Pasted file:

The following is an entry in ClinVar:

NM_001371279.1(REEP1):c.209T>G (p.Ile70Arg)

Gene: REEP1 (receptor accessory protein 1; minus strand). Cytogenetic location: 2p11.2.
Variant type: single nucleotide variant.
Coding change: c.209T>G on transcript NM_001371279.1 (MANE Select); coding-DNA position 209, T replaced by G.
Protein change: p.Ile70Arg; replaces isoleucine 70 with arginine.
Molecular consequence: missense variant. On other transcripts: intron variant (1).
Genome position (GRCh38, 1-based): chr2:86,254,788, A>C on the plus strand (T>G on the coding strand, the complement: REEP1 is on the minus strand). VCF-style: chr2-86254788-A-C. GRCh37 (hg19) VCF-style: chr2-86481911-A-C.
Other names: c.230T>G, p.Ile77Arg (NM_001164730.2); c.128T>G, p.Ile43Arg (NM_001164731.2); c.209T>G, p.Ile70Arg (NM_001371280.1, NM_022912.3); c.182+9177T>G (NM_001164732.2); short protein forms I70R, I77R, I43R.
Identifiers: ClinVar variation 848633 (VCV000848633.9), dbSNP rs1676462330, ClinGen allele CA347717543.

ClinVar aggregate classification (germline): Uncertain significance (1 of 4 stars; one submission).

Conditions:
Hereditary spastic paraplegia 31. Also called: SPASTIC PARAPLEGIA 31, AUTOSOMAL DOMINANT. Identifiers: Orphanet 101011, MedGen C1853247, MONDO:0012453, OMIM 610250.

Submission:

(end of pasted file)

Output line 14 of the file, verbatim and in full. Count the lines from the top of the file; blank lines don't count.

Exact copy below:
Submission: